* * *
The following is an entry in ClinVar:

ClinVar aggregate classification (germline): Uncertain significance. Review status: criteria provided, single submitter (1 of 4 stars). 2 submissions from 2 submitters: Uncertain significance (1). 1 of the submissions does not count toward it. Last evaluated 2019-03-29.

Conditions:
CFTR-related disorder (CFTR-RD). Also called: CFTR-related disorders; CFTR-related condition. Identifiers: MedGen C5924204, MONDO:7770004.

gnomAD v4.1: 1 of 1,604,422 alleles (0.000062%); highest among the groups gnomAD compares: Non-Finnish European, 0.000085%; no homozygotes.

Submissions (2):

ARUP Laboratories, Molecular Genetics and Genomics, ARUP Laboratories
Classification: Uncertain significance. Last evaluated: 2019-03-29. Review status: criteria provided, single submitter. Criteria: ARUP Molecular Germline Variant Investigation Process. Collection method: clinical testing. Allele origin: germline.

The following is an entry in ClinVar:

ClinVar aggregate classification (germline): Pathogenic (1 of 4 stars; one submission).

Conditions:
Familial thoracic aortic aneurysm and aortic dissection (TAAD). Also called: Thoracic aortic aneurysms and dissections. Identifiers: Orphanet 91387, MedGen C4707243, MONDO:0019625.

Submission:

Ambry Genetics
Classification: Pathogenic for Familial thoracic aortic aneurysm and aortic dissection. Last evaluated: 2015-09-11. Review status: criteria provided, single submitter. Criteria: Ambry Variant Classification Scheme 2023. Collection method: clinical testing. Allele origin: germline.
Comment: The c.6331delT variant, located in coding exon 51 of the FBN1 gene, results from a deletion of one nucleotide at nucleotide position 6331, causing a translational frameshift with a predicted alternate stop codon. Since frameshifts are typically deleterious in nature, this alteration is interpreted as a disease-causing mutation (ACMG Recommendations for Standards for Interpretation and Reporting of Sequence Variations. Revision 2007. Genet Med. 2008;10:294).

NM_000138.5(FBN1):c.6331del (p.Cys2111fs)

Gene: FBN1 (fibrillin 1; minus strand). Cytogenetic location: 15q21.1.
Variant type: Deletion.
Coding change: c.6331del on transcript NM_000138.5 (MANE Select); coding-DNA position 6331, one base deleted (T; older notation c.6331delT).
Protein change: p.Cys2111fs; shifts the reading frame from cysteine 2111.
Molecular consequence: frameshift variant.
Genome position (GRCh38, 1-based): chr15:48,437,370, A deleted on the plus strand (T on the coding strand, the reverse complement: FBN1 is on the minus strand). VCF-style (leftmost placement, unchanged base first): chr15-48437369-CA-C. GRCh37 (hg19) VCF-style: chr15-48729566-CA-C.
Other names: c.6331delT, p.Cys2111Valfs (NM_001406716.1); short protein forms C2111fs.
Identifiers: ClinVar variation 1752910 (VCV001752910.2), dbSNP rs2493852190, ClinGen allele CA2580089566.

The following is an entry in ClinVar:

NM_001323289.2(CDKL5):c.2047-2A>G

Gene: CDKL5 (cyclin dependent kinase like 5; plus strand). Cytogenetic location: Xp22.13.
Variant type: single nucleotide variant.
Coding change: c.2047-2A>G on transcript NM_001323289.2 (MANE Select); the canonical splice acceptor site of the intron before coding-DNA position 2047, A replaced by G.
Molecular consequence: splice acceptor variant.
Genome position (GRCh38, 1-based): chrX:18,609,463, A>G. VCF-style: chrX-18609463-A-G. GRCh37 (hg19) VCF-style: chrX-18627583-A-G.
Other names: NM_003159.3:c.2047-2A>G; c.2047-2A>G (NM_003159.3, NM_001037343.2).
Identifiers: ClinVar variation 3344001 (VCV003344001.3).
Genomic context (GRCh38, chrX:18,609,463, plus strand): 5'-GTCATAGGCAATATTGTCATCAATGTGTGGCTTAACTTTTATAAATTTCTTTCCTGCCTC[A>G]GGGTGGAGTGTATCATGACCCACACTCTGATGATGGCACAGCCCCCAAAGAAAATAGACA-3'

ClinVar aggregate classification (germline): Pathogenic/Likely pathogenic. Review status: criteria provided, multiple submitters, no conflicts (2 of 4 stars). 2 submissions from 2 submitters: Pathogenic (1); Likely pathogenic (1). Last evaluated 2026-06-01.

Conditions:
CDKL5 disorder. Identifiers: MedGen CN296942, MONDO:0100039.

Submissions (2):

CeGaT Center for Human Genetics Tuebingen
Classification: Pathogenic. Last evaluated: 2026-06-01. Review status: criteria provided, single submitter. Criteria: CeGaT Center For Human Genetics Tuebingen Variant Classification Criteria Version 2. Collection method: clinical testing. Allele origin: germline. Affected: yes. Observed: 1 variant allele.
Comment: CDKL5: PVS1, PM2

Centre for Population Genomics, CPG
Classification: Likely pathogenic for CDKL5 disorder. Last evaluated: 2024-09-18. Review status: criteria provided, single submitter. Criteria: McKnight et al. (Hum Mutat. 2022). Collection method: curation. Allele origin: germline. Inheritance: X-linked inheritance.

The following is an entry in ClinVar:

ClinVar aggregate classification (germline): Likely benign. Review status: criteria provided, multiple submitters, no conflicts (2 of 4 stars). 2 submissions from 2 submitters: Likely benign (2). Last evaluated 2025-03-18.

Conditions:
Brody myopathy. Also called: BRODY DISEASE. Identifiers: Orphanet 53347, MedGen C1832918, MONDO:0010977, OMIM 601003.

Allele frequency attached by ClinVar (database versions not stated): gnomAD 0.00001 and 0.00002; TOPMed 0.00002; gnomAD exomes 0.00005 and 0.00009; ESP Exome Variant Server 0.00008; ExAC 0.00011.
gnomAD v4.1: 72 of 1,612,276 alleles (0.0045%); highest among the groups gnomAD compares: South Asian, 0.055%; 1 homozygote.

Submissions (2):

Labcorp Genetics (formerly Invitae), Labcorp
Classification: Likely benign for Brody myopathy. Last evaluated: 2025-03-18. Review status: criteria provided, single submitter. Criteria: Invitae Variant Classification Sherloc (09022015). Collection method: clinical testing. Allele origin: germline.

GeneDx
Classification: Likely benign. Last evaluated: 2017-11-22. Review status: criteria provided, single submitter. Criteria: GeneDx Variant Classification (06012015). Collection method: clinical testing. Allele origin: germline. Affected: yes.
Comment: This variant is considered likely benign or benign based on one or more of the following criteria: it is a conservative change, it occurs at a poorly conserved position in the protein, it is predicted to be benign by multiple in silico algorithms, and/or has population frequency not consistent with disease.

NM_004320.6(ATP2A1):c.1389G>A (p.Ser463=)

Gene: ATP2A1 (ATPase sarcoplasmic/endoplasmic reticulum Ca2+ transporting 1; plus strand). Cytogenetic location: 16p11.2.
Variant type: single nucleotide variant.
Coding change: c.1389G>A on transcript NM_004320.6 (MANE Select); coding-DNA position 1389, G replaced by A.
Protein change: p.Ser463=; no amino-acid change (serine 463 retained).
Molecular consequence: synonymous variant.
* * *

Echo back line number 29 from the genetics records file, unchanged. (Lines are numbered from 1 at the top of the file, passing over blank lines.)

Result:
Variant type: single nucleotide variant.